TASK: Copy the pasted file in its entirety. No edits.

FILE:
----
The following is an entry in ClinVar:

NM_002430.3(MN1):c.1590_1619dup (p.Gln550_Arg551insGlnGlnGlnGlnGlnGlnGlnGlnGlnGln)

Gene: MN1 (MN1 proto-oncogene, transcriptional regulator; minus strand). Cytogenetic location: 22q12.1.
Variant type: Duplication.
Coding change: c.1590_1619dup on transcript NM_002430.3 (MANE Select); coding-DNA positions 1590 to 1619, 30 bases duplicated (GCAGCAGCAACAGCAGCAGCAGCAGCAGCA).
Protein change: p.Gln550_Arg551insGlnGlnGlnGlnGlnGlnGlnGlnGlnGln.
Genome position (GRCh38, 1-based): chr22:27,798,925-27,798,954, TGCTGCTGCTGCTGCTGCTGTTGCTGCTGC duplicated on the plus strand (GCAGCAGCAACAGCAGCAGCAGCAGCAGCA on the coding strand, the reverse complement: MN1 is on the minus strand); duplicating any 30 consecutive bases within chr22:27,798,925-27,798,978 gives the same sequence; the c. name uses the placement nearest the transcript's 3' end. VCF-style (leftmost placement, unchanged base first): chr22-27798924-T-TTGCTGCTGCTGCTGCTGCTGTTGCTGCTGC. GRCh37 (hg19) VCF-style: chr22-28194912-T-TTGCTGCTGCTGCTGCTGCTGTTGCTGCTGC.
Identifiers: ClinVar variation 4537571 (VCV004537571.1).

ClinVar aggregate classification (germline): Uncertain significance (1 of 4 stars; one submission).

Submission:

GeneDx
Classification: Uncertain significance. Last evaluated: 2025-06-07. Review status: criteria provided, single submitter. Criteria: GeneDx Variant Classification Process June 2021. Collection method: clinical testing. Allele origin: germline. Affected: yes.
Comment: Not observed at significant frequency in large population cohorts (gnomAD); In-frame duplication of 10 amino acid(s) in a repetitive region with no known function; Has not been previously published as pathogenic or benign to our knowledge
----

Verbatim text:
The following is an entry in ClinVar:

NM_002430.3(MN1):c.1590_1619dup (p.Gln550_Arg551insGlnGlnGlnGlnGlnGlnGlnGlnGlnGln)

Gene: MN1 (MN1 proto-oncogene, transcriptional regulator; minus strand). Cytogenetic location: 22q12.1.
Variant type: Duplication.
Coding change: c.1590_1619dup on transcript NM_002430.3 (MANE Select); coding-DNA positions 1590 to 1619, 30 bases duplicated (GCAGCAGCAACAGCAGCAGCAGCAGCAGCA).
Protein change: p.Gln550_Arg551insGlnGlnGlnGlnGlnGlnGlnGlnGlnGln.
Genome position (GRCh38, 1-based): chr22:27,798,925-27,798,954, TGCTGCTGCTGCTGCTGCTGTTGCTGCTGC duplicated on the plus strand (GCAGCAGCAACAGCAGCAGCAGCAGCAGCA on the coding strand, the reverse complement: MN1 is on the minus strand); duplicating any 30 consecutive bases within chr22:27,798,925-27,798,978 gives the same sequence; the c. name uses the placement nearest the transcript's 3' end. VCF-style (leftmost placement, unchanged base first): chr22-27798924-T-TTGCTGCTGCTGCTGCTGCTGTTGCTGCTGC. GRCh37 (hg19) VCF-style: chr22-28194912-T-TTGCTGCTGCTGCTGCTGCTGTTGCTGCTGC.
Identifiers: ClinVar variation 4537571 (VCV004537571.1).

ClinVar aggregate classification (germline): Uncertain significance (1 of 4 stars; one submission).

Submission:

GeneDx
Classification: Uncertain significance. Last evaluated: 2025-06-07. Review status: criteria provided, single submitter. Criteria: GeneDx Variant Classification Process June 2021. Collection method: clinical testing. Allele origin: germline. Affected: yes.
Comment: Not observed at significant frequency in large population cohorts (gnomAD); In-frame duplication of 10 amino acid(s) in a repetitive region with no known function; Has not been previously published as pathogenic or benign to our knowledge